return (IList<UserLoginInfo>)connection.Query<UserLoginInfo>("select LoginProvider, ProviderKey from ExternalLogins where UserId = @userId", new { user.UserId }).ToList();
        });
    }

    public virtual Task RemoveLoginAsync(User user, UserLoginInfo login)
    {
        if (user == null)
            throw new ArgumentNullException("user");

        if (login == null)
            throw new ArgumentNullException("login");

        return Task.Factory.StartNew(() =>
        {
            using (SqlConnection connection = new SqlConnection(connectionString))
                connection.Execute("delete from ExternalLogins where UserId = @userId and LoginProvider = @loginProvider and ProviderKey = @providerKey",
                    new { user.UserId, login.LoginProvider, login.ProviderKey });
        });
    }
    #endregion

    #region IUserPasswordStore
    public virtual Task<string> GetPasswordHashAsync(User user)
    {
        if (user == null)
            throw new ArgumentNullException("user");

        return Task.FromResult(user.PasswordHash);
    }

    public virtual Task<bool> HasPasswordAsync(User user)
    {
        return Task.FromResult(!string.IsNullOrEmpty(user.PasswordHash));
    }

    public virtual Task SetPasswordHashAsync(User user, string passwordHash)
    {
        if (user == null)
            throw new ArgumentNullException("user");

        user.PasswordHash = passwordHash;

        return Task.FromResult(0);
    }

    #endregion

    #region IUserSecurityStampStore
    public virtual Task<string> GetSecurityStampAsync(User user)
    {
        if (user == null)
            throw new ArgumentNullException("user");

        return Task.FromResult(user.SecurityStamp);
    }

    public virtual Task SetSecurityStampAsync(User user, string stamp)
    {
        if (user == null)
            throw new ArgumentNullException("user");

        user.SecurityStamp = stamp;

        return Task.FromResult(0);
    }

    #endregion
}

What’s with “connection.Execute” and “connection.Query”?

If you copied and pasted the class above into your project you may have noticed that the “Execute” and “Query” extensions I call on the “connection” object in several methods are not found. These are extensions provided by Dapper, the micro ORM I mentioned earlier. It’s free, open source and very well supported. You can get it on NuGet just by typing “Dapper” in the search box. Don’t forget to include the “using Dapper;” directive at the top of your class file.

Dapper in NuGet

If you don’t want to use Dapper, this solution will work just fine. However you’ll need to replace my Dapper method calls with straight-up ADO.NET or your favorite ORM.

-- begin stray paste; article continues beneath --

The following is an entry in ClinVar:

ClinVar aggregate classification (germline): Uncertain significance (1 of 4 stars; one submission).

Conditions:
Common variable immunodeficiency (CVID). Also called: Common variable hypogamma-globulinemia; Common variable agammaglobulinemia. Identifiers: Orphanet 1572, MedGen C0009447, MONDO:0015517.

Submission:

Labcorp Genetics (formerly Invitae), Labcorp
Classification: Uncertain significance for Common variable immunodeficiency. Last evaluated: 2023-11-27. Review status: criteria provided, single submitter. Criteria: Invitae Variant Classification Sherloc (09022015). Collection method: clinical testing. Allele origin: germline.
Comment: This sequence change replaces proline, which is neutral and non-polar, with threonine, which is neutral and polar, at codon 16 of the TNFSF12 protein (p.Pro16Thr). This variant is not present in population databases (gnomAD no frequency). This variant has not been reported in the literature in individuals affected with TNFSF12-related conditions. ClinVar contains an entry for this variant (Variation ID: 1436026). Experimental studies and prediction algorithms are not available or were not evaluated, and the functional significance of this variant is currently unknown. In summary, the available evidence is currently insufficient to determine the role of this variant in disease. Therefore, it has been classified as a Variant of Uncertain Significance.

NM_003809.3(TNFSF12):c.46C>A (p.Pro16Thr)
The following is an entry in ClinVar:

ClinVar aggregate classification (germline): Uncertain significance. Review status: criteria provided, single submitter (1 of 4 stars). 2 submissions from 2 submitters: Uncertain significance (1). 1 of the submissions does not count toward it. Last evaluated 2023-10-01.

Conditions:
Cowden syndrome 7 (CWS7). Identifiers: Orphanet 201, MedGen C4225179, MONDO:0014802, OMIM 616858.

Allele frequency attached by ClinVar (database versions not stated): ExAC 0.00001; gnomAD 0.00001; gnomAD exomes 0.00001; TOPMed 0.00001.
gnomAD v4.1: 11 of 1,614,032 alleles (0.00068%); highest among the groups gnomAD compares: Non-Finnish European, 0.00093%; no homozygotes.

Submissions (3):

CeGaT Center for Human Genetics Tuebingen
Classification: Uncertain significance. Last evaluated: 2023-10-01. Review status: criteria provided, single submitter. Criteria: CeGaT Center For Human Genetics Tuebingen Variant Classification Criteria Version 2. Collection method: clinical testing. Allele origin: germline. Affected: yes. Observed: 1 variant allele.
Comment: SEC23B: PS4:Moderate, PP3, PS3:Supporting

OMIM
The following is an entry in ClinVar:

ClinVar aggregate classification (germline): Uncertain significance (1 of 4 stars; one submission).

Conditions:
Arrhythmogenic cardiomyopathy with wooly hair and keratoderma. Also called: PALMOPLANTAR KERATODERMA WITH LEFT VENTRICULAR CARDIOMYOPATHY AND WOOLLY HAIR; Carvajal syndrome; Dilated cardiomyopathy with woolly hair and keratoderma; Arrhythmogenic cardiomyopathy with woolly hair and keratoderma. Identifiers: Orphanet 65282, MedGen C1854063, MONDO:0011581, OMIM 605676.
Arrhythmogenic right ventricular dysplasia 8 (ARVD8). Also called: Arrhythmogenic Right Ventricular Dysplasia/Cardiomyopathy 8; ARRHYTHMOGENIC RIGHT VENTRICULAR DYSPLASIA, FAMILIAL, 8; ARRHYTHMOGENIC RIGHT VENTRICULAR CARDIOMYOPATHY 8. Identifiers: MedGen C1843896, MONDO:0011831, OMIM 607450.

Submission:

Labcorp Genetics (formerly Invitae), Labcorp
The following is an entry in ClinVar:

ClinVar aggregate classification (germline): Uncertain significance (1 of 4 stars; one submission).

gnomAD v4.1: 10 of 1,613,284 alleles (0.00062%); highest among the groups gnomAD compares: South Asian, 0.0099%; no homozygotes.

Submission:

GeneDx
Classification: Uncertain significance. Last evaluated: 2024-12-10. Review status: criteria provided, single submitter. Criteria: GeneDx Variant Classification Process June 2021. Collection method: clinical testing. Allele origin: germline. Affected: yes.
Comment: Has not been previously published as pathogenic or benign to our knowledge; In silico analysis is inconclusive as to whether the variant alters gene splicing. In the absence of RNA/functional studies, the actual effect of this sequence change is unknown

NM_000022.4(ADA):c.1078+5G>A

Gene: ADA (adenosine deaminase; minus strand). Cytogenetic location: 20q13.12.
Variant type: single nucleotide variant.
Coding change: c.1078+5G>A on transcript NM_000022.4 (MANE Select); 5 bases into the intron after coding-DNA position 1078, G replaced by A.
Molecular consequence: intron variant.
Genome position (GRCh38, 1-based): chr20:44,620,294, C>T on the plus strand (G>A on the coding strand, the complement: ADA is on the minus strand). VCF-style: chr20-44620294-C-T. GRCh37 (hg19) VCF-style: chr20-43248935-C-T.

Goodbye Entity Framework

We’re now ready to remove Entity Framework from our project. You can start by removing the “ApplicationUser” and “ApplicationDbContext” classes. We’ve got our own user model now and have no need for an Entity Framework DbContext.

Next, we have just a few changes to make to the Account Controller. First, because we’re not using the provided “ApplicationUser” model instead using our “User” model, we need to replace all references in the Account Controller to the ApplicationUser class with references to our new User class.

We also need to modify the parameterless constructor to instantiate our newly created UserStore instead of Entity Framework’s UserStore. It should look like this:

public AccountController()
    : this(new UserManager<User>(new UserStore()))
{
}
public AccountController(UserManager<User> userManager)
{
    UserManager = userManager;
}

And finally, we can remove the references to EntityFramework and EntityFramework.Identity from our project.

If you’d like to see a working example of this technique, I’ve uploaded a solution complete with database to a GitHub project here: https://github.com/mark-j/DapperIdentityDemo


41 Comments

  • Thanks for creating this tutorial. I love Dapper and this will come in handy.

  • this very very helpful! big thanks!!

  • This is great, however have you had any attempts at replicating this using the owin2 that comes with VS2013 Update 2?

    • I haven’t, but that’s a great idea. Perhaps in a future blog post!

      • Mark, great article, but unfortunately dated. Hope you can tackle this with the new asp.net Identity 2.0 which is a significant update.

        Thanks

        • Great article but would also like to see with Identity v2. Trying to figure this out for myself now…

  • You man literally saved my *** 🙂
    Is there any chance that we can see Roles implementation?

    Thank you

    • Glad this was helpful! :-).

      Implementing this for Roles should be very similar. You just need to also implement IRoleStore and IUserRoleStore.

      Then, not unlike how we pass our custom UserStore to a new instance of UserManager in this example, you just need to spin up a RoleManager as well, passing your newly created implementation of IRoleStore and IUserRoleStore.

  • Thanks, it is a great job !!

    Can we have the same with RoleStore please?